When emerging plant pathogens go undetected, they have the potential to negatively affect food industries, conservation efforts, and even human health. And, just like emerging human pathogens, such as the 2019 novel Coronavirus, emerging plant pathogens need to be diagnosed as soon as possible to prevent them from spreading
Plant breeders are always striving to develop new varieties that satisfy growers, producers and consumers. To do this, breeders use genetic markers to bring desirable traits from wild species into their cultivated cousins. Transferring those markers across species has been difficult at best, but a team of grapevine breeders, geneticists and bioinformatic specialists has come up with a powerful new method.
This week we have a guest post from Chelsea Snell at Sense about Science on their upcoming event:
Do late blight resistance genes affect flavour? Is the price of potatoes likely to increase in the future? What pests pose a threat?
For this discussion on the threats to potatoes and what can be done to protect them, we have gathered a range of expertise on various aspects of potato production. Dr David Cooke and Dr Glenn Bryan from the James Hutton Institute in Scotland will be offering their knowledge in potato breeding and late blight, and how crop management practices should adapt to prevent pathogen evolution. Dr Andre Dacacche who previously worked at Cranfield University in Bedfordshire, UK, specialises in irrigation systems and the impact of climate change on potato production. Finally, they will be joined by Professor Jonathan Jones – a senior scientist at The Sainsbury Laboratory in Norwich, UK – who was recently awarded funding to develop a GM Maris Piper potato with several traits including resistance to late blight and cyst nematodes.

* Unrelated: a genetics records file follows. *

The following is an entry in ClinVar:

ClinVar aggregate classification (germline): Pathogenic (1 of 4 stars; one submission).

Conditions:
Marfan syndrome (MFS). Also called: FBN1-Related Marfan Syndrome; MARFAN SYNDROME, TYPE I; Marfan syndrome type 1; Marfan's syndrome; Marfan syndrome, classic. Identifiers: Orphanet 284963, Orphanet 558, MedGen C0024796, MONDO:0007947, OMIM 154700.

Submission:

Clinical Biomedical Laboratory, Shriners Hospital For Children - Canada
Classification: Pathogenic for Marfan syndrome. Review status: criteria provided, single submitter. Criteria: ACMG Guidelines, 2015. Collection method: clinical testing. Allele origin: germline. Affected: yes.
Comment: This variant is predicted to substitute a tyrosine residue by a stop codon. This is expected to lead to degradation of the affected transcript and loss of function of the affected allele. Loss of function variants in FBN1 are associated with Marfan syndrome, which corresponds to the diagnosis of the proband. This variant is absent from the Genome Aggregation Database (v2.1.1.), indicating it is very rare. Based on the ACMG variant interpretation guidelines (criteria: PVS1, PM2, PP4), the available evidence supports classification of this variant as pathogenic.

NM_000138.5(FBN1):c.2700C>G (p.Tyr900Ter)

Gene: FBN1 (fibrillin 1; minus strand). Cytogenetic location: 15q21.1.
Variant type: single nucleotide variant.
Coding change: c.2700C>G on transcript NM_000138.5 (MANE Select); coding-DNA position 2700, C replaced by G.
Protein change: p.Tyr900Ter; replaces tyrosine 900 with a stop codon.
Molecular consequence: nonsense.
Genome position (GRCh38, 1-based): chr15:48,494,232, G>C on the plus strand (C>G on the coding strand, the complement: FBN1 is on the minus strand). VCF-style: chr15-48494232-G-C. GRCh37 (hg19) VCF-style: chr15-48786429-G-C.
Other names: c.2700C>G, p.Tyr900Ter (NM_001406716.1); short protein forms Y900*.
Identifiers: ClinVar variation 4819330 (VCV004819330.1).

This will be the 16th online plant science Q&A and as always promises to conjure up some creative dialog and ideas. Previous discussions have included such topics as genome editing, bees and insecticides and, most recently, attempted to explore the question “what does ‘natural’ actually mean?” We hold these events whenever a particular story or issue has arisen in the media that may cause concern for the public. The Plant Science Panel itself provides a continuous online resource for members of the public, and is driven by their curiosities, worries and interests. Individuals are able to send in questions for our ever-growing community of 65 researchers from institutions and societies across the UK. This is an exciting and challenging opportunity for experts to engage the public with their areas of research, and since 2012, the panel have answered over 350 questions.
The online discussion, “Potatoes: What are the threats they face and what can we do to save our spuds?” will take place Monday 22nd June between 1 and 2pm (GMT+1). You can send in your questions on Twitter using the hashtag #plantsci, on Sense About Science’s Facebook page, or by emailing email@example.com. Additionally, we are always keen to expand our Plant Science Panel community and expertise. If you are interested in joining please do get in contact!